Many other factors contributed, including excessive borrowing by households and lax lending standards out on the fringes of the financial world. But major commercial and investment banks—and the hedge funds that ran alongside them—were the big beneficiaries of the twin housing and equity-market bubbles of this decade, their profits fed by an ever-increasing volume of transactions founded on a relatively small base of actual physical assets. Each time a loan was sold, packaged, securitized, and resold, banks took their transaction fees, and the hedge funds buying those securities reaped ever-larger fees as their holdings grew.
Because everyone was getting richer, and the health of the national economy depended so heavily on growth in real estate and finance, no one in Washington had any incentive to question what was going on. Instead, Fed Chairman Greenspan and President Bush insisted metronomically that the economy was fundamentally sound and that the tremendous growth in complex securities and credit-default swaps was evidence of a healthy economy where risk was distributed safely.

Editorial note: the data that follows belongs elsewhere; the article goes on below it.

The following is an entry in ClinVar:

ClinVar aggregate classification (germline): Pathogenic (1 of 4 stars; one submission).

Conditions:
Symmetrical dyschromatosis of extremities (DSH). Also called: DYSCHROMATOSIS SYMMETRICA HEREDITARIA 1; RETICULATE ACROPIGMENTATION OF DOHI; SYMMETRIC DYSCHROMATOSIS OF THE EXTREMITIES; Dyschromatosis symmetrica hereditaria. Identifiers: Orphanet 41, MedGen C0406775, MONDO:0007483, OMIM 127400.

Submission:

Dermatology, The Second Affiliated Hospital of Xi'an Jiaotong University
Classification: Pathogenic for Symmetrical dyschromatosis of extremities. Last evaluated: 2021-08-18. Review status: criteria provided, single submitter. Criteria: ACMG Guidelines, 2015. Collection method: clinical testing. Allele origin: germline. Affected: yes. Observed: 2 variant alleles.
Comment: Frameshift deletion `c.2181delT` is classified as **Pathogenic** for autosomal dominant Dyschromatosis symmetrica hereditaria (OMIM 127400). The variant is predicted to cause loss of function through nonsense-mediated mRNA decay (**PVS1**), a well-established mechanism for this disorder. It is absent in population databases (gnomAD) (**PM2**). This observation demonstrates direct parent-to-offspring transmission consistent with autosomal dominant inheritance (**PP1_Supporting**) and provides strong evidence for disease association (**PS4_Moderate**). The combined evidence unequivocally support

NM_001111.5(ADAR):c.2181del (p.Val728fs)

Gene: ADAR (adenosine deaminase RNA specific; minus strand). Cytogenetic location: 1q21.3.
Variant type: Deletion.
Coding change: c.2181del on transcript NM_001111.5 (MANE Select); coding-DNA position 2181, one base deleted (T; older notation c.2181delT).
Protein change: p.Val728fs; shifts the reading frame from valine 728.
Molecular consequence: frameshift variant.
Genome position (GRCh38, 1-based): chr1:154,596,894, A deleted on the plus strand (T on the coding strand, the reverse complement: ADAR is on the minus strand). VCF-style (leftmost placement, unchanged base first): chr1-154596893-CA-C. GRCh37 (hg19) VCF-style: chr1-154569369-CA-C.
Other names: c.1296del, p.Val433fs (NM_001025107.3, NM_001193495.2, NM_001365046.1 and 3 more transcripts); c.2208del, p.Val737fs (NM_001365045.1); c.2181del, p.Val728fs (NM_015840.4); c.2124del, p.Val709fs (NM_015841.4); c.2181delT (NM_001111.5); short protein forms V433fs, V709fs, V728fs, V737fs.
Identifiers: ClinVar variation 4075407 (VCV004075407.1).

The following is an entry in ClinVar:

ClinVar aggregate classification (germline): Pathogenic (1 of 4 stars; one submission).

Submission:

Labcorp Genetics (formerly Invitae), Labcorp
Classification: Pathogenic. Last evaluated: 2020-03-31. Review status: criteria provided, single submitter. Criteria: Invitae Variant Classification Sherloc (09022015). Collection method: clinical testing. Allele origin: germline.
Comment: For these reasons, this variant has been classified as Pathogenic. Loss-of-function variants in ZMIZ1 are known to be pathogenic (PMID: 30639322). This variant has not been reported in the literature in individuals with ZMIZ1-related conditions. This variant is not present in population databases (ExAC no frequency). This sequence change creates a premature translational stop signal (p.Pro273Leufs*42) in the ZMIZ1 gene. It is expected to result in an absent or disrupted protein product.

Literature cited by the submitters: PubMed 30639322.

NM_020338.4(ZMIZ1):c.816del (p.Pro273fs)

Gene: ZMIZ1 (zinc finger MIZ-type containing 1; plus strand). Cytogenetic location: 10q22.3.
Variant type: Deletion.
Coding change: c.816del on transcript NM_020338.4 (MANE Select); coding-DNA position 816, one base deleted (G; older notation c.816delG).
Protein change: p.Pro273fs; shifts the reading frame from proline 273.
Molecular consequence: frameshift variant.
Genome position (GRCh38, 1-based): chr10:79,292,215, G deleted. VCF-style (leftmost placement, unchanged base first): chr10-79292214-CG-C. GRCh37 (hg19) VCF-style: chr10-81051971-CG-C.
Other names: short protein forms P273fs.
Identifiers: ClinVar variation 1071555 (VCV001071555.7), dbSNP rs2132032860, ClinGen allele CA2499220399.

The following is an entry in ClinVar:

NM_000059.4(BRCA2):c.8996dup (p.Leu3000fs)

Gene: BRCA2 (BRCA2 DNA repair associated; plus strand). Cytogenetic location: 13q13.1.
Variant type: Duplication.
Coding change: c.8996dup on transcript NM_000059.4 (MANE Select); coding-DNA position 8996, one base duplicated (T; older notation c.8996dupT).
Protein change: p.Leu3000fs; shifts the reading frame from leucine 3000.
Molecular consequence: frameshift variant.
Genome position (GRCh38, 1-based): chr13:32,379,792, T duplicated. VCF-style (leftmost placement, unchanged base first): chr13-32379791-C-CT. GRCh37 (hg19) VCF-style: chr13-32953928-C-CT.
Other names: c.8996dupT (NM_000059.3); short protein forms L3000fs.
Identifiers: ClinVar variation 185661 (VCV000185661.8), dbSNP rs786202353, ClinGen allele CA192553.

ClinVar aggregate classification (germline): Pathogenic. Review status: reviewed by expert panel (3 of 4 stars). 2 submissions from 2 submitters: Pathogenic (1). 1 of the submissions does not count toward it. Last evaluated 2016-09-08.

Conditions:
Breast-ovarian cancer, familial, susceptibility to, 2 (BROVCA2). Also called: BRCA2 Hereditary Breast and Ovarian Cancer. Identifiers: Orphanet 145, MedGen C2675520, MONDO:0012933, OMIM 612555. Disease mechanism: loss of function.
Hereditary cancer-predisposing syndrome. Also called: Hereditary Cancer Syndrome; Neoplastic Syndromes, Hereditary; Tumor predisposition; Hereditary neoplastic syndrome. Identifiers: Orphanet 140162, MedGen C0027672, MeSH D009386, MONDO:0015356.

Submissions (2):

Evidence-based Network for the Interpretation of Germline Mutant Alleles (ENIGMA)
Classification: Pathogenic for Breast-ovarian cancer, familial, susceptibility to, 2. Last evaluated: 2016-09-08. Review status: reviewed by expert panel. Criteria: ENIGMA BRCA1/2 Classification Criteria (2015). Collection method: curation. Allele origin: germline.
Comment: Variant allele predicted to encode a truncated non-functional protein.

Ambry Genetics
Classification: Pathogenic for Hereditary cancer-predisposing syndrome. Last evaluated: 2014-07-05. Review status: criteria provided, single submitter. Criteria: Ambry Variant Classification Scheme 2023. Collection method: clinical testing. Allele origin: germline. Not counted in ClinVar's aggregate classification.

In the summer of , signs of strain started appearing. The boom had produced so much debt that even a small economic stumble could cause major problems, and rising delinquencies in subprime mortgages proved the stumbling block. Ever since, the financial sector and the federal government have been behaving exactly the way one would expect them to, in light of past emerging-market crises. By now, the princes of the financial world have of course been stripped naked as leaders and strategists—at least in the eyes of most Americans. No one is more disappointed than I am in that result.
In a financial panic, the government must respond with both speed and overwhelming force. The root problem is uncertainty—in our case, uncertainty about whether the major banks have sufficient assets to cover their liabilities. Half measures combined with wishful thinking and a wait-and-see attitude cannot overcome this uncertainty.
And the longer the response takes, the longer the uncertainty will stymie the flow of credit, sap consumer confidence, and cripple the economy—ultimately making the problem much harder to solve. In October, nine large banks were recapitalized on the same day behind closed doors in Washington. Some of these deals may have been reasonable responses to the immediate situation.
Treasury and the Fed did not act according to any publicly articulated principles, but just worked out a transaction and claimed it was the best that could be done under the circumstances. This was late-night, backroom dealing, pure and simple. Throughout the crisis, the government has taken extreme care not to upset the interests of the financial institutions, or to question the basic outlines of the system that got us here.